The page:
Shields vs. Marshall Postponement Is Nothing New In Boxing
This was to be a historic weekend for women’s boxing, with the undisputed middleweight championship between Claressa Shields and amateur conqueror Savannah Marshall on tap for the O2 Arena in London, as well as a junior lightweight unification showdown between Mikaela Mayer and Alycia Baumgardner. As we all know now, both fights were postponed – a day before fight night – following the death of Queen Elizabeth II. The rescheduled date is Oct. 15.
It conjured up memories of recent boxing history when fights were canceled at the 11th hour—all for very different reasons.
Sugar Ray Leonard-Roger Stafford (1982)
Leonard, the undisputed welterweight champion, was scheduled to defend against contender Roger Stafford on May 14, 1982, in Buffalo. The fight was set to be televised live in prime time by ABC. But, two weeks before the fight, Leonard began complaining of blurs and spots in his left eye’s field of vision. Four days before the opening bell, Leonard underwent eye surgery to correct a detached retina, officially postponing the fight. The surgery was a success, but Leonard retired that Fall, and the Leonard-Stafford fight never happened. Leonard, of course, returned briefly in 1984 before coming back to shock middleweight champ Marvelous Marvin Hagler in 1987. His career ended for good in 1997. Stafford, who earned the shot at Leonard by upsetting Pipino Cuevas, finally received a shot at the welterweight title, losing to Donald Curry via first-round knockout in 1983.
Michael Spinks-Eddie Mustafa Muhammad II (1983)
Spinks defeated Mustafa Muhammad on July 18, 1981, to win the WBA light heavyweight title. Both fighters went on significant win streaks, including a Spinks win over WBC titlist Dwight Muhammad Qawi that unified the crowns. So the anticipated Spinks-Mustafa rematch for all the light heavyweight marbles was set for July 15, 1983, in Washington D.C., on HBO. However, Mustafa Muhammad weighed in 2 ½ pounds over the 175-pound limit on the morning of the fight – then refused to lose the extra poundage. Chaos ensued as promoters scrambled to save a dying show. The fight was briefly changed to a non-title 10-rounder before being scrapped altogether – hours before the opening bell. Spinks went on to reign for another two years before becoming the first light heavyweight champ to win the heavyweight title in 1985.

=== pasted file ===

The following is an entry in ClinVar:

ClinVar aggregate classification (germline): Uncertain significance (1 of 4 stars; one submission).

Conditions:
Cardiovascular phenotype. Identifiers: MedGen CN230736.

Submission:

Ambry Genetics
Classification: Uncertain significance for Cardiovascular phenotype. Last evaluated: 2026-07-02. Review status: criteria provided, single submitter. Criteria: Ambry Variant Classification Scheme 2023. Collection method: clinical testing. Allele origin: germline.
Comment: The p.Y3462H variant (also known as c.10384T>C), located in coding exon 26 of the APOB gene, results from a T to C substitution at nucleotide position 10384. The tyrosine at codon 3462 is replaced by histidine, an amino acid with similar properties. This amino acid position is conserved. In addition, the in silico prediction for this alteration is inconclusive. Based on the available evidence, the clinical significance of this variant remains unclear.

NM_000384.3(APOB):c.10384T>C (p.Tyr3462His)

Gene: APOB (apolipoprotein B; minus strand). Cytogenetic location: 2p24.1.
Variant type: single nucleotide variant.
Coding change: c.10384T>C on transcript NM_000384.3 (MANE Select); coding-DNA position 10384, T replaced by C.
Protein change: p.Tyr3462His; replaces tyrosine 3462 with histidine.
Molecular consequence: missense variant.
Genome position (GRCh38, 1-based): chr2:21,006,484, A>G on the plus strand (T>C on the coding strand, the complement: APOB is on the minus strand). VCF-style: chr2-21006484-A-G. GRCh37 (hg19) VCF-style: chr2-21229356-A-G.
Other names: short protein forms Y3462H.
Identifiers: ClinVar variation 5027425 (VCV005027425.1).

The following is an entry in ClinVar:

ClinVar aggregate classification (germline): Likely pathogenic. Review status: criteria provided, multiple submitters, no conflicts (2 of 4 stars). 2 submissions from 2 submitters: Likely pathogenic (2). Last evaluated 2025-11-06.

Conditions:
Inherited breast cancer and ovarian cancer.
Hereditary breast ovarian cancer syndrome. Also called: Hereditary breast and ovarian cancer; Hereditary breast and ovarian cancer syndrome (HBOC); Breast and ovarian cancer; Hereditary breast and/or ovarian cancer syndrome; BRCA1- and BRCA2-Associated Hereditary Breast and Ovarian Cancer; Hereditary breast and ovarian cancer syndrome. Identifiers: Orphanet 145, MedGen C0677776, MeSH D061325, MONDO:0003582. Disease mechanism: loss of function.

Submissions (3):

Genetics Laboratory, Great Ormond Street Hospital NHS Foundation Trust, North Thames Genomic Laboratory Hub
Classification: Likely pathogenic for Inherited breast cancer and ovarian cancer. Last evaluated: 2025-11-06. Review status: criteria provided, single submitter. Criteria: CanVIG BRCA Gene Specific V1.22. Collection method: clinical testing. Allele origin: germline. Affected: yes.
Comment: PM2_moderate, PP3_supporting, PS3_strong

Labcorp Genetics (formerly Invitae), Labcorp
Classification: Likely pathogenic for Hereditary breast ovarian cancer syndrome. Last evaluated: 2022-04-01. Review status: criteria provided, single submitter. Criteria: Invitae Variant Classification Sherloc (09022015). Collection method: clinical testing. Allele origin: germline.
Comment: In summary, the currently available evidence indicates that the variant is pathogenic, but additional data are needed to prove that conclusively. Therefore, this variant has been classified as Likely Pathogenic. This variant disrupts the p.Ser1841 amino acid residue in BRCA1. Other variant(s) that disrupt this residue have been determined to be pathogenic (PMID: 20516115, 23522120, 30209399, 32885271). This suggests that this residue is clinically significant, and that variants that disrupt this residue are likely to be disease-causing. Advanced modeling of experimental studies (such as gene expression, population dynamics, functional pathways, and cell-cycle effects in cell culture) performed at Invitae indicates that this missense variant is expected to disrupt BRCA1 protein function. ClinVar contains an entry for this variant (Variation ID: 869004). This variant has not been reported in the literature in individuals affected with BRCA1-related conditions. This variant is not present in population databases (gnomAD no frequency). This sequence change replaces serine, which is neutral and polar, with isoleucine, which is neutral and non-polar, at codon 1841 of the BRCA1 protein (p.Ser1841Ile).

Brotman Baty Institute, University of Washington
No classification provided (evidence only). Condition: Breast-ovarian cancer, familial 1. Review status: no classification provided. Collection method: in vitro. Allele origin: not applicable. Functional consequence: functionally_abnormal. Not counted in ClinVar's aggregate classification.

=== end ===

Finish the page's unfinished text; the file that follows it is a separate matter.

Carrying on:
Terry Norris-Simon Brown (1992)
Norris was set to defend his WBC junior middleweight title against former welterweight champ Brown at Caesars Palace in Las Vegas – live on HBO. It was expected to be one of the toughest defenses for Norris, who had reigned supreme since 1990 with knockouts of John “The Beast” Mugabi, Donald Curry and a dominant win over Sugar Ray Leonard. But hours before the fight, Brown began experiencing inexplicable dizzy spells. He was eventually taken to the hospital and the fight was called – literally as Norris was starting to warm up. The dizziness was found to be caused by an inner ear infection. The pair finally met in 1993, with Brown – a 4-1 underdog – pulling off a shocking 4th-round knockout in Puebla, Mexico. Norris won the 1994 rematch by easy decision.
Bernard Hopkins-Felix Trinidad (2001)
After a pulverizing knockout of William Joppy in May 2001, two-division world champion Trinidad set his sights on the biggest challenge of all, middleweight king Hopkins, who’d been champ for six years. Hopkins had infuriated “Tito’s” faithful by throwing down the Puerto Rican flag at a press conference where he was literally chased out of the arena, and the stage was set. Hopkins vs. Trinidad, one of the biggest fights in boxing, was scheduled for Sept. 15, 2001, at Madison Square Garden. However, the attack on America just four days prior, Tuesday, Sept. 11, 2001, postponed the fight and all sports events indefinitely. Amazingly, the fight was rescheduled quickly, and Hopkins and Trinidad fought on Sept. 29, 2001, amid a country and a crowd that needed something to cheer about. B-Hop wore the American flag on his trunks, while Tito wore an NYC policeman’s hat (his father, an NYC firefighter’s hat) into the ring. It was a memorable night in the Garden, as Hopkins scored a 12th-round TKO to solidify his legacy.